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Film and Screen Media and History

Study History and Film and Screen Media as part of a small, student focused department, at a University with the most satisfied students in London.

Why study Film and Screen Media and History?

A degree in Film and Screen Media and History will give you an excellent basis to pursue a career in the creative and cultural industries. Studying Film and Screen Media alongside History means that you will develop high level academic research skills, alongside the practical and theoretical understanding of the media industry that will help you stand out in fields like marketing, production, PR, and the creative and heritage industries.  

The degree offers you the chance to follow your own passions. History at St Mary’s ranges from the medieval period to the present day, and covers the History of Britain, Europe, America, the Middle East, North Africa and Australia. Film and Screen Media includes nodules focused on the theory and practice of screen media, as well as focusing on different national cinemas and genres.

We offer opportunities for you to gain work experience in the media and specialist modules to develop your skills in creative scriptwriting, film and cultural criticism, and film production. 

Why St Mary’s?

As a Film and Screen Media and History student at St Mary’s you will be part of a friendly and supportive community you will be part of a friendly and supportive community, and you will work closely with the leading academics that teach here. We feel that this allows us to offer a really high quality student experience, and students at St Mary’s are the most satisfied with their course of any University in London.

As part of the Department of the Humanities, you will benefit from the vibrant community of students and staff. All of our lecturers are experts in their field, and students can also benefit from the range of talks and events held at the Twickenham Exchange arts centre.

Career opportunities

A diverse range of career opportunities exist for Film and Screen Media and History graduates. The employment skills that you will have acquired should allow you to develop a career in: the media, communications, market research, the heritage sector and public services. You will benefit from being 35 minutes away from the historical sites and media industries in central London.

These skills will also allow you move into graduate and specialist management positions and provide you with essential skills and knowledge needed if you wish to set up your own business.

The degree also provides a sound basis from which to undertake further postgraduate and specialist training.

The Careers Service has more information on careers and postgraduate study options available to Film and Screen Media and History students who have started their studies at St Mary’s.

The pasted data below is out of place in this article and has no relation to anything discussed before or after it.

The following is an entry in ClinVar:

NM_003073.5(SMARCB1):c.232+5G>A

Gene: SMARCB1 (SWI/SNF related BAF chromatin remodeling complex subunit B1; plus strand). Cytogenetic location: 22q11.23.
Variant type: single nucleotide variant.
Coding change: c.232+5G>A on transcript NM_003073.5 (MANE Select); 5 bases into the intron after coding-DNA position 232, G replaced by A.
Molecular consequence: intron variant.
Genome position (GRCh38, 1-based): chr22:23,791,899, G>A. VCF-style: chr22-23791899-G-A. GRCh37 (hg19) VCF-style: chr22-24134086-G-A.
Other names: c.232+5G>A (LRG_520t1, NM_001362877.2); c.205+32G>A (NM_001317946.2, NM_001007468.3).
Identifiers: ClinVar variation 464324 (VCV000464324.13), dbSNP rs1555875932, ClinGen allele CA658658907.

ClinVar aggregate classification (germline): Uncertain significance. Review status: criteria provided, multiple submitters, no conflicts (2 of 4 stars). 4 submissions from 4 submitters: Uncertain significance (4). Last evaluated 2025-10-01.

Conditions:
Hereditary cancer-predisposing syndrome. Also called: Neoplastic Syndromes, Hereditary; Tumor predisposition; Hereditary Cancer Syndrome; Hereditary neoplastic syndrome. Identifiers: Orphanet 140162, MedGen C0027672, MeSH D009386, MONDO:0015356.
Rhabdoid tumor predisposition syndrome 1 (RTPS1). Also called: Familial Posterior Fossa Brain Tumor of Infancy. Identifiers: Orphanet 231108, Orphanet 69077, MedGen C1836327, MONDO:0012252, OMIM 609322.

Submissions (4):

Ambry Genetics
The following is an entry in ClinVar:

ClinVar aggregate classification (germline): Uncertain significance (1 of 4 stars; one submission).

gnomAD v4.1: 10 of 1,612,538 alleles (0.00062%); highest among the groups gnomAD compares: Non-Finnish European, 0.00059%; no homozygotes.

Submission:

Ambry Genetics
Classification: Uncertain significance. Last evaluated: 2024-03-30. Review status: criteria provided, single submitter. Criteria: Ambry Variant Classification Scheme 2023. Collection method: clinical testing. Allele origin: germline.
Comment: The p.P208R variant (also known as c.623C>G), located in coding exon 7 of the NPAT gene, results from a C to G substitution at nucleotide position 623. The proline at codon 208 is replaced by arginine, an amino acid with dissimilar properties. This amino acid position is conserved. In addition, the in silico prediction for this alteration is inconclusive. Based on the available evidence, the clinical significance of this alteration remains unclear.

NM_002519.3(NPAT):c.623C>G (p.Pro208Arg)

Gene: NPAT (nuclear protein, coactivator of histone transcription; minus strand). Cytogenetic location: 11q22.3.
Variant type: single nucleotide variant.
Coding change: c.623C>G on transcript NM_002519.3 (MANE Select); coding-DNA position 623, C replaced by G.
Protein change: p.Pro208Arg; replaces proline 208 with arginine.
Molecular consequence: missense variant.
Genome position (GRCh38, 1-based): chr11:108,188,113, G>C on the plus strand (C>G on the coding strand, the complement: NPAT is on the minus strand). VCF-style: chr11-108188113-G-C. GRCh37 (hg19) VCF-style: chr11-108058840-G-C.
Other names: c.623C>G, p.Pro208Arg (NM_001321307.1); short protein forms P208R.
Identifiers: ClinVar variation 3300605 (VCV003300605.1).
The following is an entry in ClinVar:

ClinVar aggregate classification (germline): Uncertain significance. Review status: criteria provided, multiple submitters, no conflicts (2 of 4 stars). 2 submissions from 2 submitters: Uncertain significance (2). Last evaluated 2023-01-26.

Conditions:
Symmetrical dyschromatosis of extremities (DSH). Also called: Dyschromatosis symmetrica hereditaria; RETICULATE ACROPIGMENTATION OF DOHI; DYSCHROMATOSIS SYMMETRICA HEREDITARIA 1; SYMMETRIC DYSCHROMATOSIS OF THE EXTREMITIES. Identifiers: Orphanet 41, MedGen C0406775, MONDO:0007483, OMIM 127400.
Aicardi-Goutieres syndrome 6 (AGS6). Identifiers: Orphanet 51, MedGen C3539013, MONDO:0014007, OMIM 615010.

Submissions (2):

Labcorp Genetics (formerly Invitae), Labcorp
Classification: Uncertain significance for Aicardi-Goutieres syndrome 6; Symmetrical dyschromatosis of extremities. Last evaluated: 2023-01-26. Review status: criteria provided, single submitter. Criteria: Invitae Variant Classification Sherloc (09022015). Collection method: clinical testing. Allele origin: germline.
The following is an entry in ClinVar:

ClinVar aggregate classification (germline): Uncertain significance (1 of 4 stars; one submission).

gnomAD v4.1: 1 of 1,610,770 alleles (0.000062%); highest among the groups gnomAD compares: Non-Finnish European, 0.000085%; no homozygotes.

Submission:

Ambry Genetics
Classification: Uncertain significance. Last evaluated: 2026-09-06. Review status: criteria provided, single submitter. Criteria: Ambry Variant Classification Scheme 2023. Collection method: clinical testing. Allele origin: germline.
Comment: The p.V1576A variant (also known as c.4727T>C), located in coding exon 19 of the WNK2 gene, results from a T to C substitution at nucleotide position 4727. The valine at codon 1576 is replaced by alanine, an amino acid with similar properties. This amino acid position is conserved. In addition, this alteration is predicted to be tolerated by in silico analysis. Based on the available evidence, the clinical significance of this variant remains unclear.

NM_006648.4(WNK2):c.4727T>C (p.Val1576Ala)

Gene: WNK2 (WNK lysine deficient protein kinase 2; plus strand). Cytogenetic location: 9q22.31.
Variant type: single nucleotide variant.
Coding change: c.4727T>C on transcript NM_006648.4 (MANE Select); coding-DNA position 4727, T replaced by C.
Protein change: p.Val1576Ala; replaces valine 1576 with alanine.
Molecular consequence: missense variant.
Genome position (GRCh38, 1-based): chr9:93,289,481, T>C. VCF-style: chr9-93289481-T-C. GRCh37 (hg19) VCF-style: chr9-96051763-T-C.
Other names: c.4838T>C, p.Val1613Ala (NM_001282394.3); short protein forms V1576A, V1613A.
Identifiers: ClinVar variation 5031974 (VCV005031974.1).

You can also undertake a work placement as part of your degree. 


Key facts

  • St Mary’s students have the highest levels of satisfaction with their courses of any University in London (Sunday Times Good University Guide 2019)
  • Choose your own pathway through the degree, tailoring it to your interests
  • Taught on our historic Strawberry Hill campus, just a half hour train journey from Central London
  • Study overseas at one of our partner institutions in the US or Europe
Teaching methods

The course is predominantly taught through seminars and workshops, where you will work collaboratively with other students.

The programme includes a number of screenings and field trips to relevant historical sites in London and nearby. The cost of entry and reimbursement for travel is included in the tuition fees.

Some teaching is also done through lectures and tutorials. Tutorials are a great opportunity for you to discuss your work with us in detail.

Assessment methods

Most of our assessment is by coursework (about 90%) with a small number of revealed exams (about 10%).

Our assessment models are different for each module, allowing you to develop a range of demonstrable skills during your degree programme.

Many modules are assessed through essays, but you will also write critical commentaries about primary sources, or review books and articles. In some modules, you may give presentations, or participate in mini-conferences or where you will present your work to your peers in a supportive and encouraging environment. Other modules allow you to submit practical production work or screenwriting.

You will receive written feedback on all assignments and are encouraged to meet regularly with tutors to discuss your work individually.